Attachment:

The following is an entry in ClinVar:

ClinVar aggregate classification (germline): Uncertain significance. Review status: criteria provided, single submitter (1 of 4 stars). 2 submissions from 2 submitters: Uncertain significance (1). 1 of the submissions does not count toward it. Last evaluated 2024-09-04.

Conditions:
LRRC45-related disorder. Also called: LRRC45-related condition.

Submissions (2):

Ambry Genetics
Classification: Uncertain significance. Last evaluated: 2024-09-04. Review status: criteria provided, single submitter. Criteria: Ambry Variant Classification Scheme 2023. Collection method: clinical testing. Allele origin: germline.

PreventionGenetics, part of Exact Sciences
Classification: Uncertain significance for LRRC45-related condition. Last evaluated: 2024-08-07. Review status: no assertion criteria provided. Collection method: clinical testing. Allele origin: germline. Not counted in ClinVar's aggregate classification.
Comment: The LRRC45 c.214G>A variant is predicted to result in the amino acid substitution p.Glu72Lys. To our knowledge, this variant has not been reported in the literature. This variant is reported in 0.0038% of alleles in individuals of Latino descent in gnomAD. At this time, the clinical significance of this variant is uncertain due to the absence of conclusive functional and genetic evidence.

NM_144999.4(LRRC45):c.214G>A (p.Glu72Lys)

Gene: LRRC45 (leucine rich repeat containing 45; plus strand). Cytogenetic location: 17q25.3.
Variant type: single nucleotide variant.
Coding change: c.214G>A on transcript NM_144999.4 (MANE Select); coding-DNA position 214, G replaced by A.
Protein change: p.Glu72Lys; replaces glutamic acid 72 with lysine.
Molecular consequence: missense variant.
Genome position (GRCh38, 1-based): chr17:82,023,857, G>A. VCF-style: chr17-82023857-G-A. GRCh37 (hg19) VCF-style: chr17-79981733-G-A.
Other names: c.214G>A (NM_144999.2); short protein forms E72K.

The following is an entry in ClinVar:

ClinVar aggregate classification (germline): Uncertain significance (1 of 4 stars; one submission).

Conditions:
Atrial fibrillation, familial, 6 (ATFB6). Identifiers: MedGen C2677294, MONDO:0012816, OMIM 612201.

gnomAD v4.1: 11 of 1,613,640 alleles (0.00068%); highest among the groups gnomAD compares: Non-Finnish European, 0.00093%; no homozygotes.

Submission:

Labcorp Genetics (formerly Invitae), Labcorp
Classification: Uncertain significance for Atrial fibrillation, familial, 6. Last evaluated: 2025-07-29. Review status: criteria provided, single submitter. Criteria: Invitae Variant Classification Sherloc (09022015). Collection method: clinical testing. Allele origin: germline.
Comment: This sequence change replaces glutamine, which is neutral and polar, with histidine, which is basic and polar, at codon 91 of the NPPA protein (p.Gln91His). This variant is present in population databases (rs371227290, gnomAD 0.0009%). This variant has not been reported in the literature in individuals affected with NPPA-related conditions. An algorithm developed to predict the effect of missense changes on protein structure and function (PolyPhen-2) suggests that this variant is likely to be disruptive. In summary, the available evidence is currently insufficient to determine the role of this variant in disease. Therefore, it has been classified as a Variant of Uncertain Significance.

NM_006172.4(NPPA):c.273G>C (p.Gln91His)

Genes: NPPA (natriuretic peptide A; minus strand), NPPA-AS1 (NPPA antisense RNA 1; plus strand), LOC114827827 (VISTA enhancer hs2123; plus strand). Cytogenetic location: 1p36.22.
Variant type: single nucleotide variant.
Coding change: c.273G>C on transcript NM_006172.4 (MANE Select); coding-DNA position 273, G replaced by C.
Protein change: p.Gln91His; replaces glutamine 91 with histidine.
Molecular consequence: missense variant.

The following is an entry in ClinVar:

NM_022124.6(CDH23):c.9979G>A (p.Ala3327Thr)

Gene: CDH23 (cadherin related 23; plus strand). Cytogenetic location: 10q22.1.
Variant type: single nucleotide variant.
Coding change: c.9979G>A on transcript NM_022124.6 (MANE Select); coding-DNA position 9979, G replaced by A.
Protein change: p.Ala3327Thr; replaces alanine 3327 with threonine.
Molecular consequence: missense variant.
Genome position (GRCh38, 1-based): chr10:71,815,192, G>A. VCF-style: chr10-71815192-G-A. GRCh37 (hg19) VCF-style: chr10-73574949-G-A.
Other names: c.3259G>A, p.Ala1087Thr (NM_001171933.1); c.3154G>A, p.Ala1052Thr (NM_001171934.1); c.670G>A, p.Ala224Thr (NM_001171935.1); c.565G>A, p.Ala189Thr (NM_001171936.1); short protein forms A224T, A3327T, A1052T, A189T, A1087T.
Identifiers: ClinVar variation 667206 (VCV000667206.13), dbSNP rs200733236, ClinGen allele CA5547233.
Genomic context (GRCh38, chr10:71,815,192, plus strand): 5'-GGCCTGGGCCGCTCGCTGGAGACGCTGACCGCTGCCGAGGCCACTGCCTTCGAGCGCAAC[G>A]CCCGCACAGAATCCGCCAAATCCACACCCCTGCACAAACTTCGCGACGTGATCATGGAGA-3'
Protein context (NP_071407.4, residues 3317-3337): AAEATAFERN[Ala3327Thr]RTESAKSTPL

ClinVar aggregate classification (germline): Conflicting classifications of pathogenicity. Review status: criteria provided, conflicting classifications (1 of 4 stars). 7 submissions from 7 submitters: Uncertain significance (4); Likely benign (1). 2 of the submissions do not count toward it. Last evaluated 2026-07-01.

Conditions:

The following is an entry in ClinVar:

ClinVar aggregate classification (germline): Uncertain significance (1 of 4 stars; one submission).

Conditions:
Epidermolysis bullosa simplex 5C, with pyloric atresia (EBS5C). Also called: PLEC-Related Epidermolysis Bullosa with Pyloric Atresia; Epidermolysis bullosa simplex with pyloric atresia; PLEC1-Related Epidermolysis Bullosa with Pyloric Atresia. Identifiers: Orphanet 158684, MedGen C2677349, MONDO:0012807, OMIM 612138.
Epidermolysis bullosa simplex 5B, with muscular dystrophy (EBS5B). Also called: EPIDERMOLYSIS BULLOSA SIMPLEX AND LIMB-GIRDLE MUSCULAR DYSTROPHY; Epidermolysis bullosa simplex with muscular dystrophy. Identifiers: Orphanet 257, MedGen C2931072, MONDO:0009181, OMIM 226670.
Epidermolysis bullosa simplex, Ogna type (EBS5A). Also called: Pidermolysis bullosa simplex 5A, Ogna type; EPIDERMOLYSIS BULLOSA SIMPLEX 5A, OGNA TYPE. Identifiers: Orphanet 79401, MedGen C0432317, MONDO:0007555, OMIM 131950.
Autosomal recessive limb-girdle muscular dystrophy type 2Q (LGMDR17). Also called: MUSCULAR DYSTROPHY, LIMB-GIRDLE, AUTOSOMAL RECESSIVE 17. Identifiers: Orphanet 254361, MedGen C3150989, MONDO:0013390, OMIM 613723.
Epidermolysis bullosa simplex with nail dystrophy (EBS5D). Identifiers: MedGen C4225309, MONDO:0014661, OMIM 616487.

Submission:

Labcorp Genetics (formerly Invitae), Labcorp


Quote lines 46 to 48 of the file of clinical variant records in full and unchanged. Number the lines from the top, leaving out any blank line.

ClinVar aggregate classification (germline): Conflicting classifications of pathogenicity. Review status: criteria provided, conflicting classifications (1 of 4 stars). 7 submissions from 7 submitters: Uncertain significance (4); Likely benign (1). 2 of the submissions do not count toward it. Last evaluated 2026-07-01.

Conditions:

The following is an entry in ClinVar: